This is a transcribed excerpt from Kelso Consulting's recent "Becoming a thought leader from home" webinar looking at 5 strategies that can be applied from home to raise your reputation for expertise.
When people hear the term “thought leadership” they often think of some sort of blockbuster piece of research. That is certainly one approach, but for most people furloughed and self-employed professionals it is a tall order.
In fact, there are a number of approaches to being seen as a thought leader, an expert or perhaps a thought-provoker which very much apply to people on this webinar.
I have come up with names for each, some poor and needing work, but bear with me on those.
· The Commentator
· The Radar
· The Aggregator
· The Connector
· The Wimbledon
· The Technical Expert (not recommended! See next week’s blog)
So, what are these approaches in more detail?
With the Commentator, clearly it's using your knowledge to provide informed comment as an industry expert on something. And this could be breaking developments, it could be new laws, it could be this, that and the other. But it's to give some sort of comment that adds values rather than explaining rules. You might be talking a bit about the problems or why it's a missed opportunity or the opportunities it opens up or will people welcome it or those sorts of things.
It's very much a pundit type role. You're there using your knowledge to provide informed comment, not so much on technical detail but the problems, opportunities and challenges arising
An alternative strategy is the Radar strategy where you scan for, perhaps, interesting research, interesting developments to share. With this, people start to value you because you are providing them with interesting and relevant information. The fact that you're going through this process makes you more knowledgeable. You also get the halo effect of sharing lots of leading-edge material, which makes people start to associate you with it.
For instance, if you share interesting stuff from the Harvard Business Review, it very much creates a different impression of you than if you share cute cat pictures and interesting stories from The Sun newspaper.
The Aggregator is another approach many can do.
Here you are typically doing a weekly or periodic update of interesting developments, interesting news. The whole purpose here is doing it regularly, whereas a Radar just does it ad hoc. Whether there's something interesting or not, you have to do it and find something. Its regularity means people recognise it, expect it and subscribe to it.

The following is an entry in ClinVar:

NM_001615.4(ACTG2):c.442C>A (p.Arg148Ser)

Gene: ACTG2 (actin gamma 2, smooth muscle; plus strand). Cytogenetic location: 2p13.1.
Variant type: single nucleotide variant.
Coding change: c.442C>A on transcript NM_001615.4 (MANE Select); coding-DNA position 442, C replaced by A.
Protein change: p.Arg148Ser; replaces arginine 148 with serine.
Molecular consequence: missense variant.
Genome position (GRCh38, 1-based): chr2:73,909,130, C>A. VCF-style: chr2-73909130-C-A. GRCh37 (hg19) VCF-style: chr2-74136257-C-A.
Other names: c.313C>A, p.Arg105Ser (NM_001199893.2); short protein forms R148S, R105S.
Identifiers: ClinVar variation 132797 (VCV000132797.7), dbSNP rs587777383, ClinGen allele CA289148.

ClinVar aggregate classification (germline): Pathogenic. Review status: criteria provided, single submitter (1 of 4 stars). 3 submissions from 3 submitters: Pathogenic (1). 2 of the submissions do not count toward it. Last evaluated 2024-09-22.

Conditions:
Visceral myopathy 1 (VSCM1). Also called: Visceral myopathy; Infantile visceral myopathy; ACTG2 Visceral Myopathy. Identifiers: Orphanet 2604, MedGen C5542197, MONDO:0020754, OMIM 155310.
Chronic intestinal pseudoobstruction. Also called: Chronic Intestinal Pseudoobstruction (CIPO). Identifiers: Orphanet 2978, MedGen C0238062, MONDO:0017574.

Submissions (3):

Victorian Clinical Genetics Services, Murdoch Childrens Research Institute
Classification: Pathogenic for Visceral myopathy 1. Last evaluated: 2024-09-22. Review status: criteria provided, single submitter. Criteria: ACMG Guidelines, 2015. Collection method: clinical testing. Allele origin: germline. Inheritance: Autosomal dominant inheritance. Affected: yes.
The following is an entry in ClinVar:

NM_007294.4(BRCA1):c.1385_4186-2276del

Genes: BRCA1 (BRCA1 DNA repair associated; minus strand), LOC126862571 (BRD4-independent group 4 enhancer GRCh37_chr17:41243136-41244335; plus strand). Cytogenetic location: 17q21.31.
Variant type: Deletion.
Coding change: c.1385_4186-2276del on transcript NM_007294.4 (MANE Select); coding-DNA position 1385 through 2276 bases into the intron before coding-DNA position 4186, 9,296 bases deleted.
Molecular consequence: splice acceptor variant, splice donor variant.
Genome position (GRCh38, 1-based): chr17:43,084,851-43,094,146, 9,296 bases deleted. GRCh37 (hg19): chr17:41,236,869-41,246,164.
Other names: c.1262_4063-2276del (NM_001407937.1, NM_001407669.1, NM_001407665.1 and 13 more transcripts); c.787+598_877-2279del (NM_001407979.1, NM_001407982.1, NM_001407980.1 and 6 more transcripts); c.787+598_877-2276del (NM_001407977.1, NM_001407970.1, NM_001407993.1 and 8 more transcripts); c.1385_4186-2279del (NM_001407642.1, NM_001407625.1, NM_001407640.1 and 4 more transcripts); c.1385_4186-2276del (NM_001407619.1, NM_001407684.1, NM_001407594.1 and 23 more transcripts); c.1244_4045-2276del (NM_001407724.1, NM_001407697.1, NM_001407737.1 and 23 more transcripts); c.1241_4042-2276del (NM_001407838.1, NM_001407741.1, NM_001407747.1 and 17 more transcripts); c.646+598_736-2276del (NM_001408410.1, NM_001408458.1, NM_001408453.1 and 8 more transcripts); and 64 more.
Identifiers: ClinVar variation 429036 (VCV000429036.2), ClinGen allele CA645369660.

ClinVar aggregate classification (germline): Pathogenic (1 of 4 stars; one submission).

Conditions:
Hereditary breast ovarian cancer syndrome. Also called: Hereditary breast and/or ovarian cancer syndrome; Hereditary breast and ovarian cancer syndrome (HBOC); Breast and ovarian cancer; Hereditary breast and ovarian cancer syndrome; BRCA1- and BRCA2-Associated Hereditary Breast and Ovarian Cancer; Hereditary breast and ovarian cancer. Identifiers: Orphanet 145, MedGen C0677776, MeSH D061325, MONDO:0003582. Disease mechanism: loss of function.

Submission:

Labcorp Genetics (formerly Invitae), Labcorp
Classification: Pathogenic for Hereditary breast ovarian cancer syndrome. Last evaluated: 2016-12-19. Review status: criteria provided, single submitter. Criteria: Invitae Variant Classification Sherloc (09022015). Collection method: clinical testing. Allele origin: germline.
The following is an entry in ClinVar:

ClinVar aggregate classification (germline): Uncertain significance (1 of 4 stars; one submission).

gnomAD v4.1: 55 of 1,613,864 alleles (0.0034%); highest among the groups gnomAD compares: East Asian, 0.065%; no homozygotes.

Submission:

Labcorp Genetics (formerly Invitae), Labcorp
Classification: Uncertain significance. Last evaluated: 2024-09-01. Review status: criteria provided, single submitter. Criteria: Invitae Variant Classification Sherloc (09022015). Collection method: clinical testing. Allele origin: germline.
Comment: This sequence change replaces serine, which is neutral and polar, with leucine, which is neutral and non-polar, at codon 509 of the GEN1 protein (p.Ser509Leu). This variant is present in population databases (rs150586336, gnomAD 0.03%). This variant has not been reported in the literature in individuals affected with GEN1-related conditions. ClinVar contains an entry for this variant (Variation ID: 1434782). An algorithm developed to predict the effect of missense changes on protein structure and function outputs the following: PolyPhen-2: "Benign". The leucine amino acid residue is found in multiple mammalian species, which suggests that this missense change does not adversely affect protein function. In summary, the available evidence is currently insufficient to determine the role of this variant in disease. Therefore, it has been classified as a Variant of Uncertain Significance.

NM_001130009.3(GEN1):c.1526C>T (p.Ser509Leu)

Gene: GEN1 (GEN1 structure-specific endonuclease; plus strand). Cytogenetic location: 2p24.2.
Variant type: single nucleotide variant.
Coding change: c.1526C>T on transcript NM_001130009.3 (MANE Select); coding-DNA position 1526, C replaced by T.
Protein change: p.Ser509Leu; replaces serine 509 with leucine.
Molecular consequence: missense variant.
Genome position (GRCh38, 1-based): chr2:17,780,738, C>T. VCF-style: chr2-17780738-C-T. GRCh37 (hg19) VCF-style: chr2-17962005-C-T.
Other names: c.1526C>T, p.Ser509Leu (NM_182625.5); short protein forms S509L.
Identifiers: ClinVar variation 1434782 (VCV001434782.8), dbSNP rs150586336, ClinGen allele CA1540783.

With the Connector, I'm not talking about connecting people, I'm talking about connecting two different subjects to bring new knowledge and insights.
An example of this would be, say, you want to be seen as an expert on Covid-19 and its business impacts. A Connector might look one hundred years ago to Spanish Flu and talk about what can we learn from that pandemic and how it was handled.
The connection might be historic, or the connection might be geographic, and an example of this would be: we're doing X in Britain: what can we learn from Mongolia or what can we learn from Korea? Or what can we learn from the Germans? So, it's a geographic connection.
Another example would be a cross-sector connection. So, if you wanted to be seen as an expert on the professional services sector, you might say: What can professional services learn from the retail sector? What can it learn from transport sector or whatever.
Finally, the Wimbledon strategy. And if you don't fancy any of those or you're feeling worried that you don't have enough knowledge about your subject, then the Wimbledon strategy is the perfect one for you.
With the Wimbledon tennis competition, in the days before Andy Murray and probably the days after too, Britain hosted the world's greatest grass tennis tournament yet never won it for decades.
We had no one who even looked remotely coming close to winning it, yet we hosted the best grass court tennis competition. So, with this approach, the analogy is you host the “competition” without necessarily taking too active a part in providing the insights.
This might be you interviewing people or writing case studies, and draw out insights from other people, or maybe you chair discussions rather than presenting them.
In fact, this approach has made all sorts of business gurus famous through them case studying businesses, drawing out a few lessons and then going off and ranting about them in books and on the conference circuit.
But it need not be the full-on guru approach, it could just be you writing up case studies of interesting examples in your area of interest. It could be doing a podcast where you interview someone else on a particular topic. It could be hosting online discussions. So again, you're not necessarily getting involved too deeply with it.
It could be cynically said you are piggybacking on the expertise of other people, but ultimately it's rubbing off on you, both in terms of the halo effect that you're associated with these sorts of things. It is also all about building up your knowledge on the subject as well.. after all, everyone has to start somewhere: even the biggest expert had help from knowledgeable people all along their journey.
So these are a range of strategies here and having looked at the people who are on this webinar, there is absolutely no excuse for any one of you not being able to pursue at least one of these and probably take your pick of all of them.
Click here for the full webinar as video or podcast.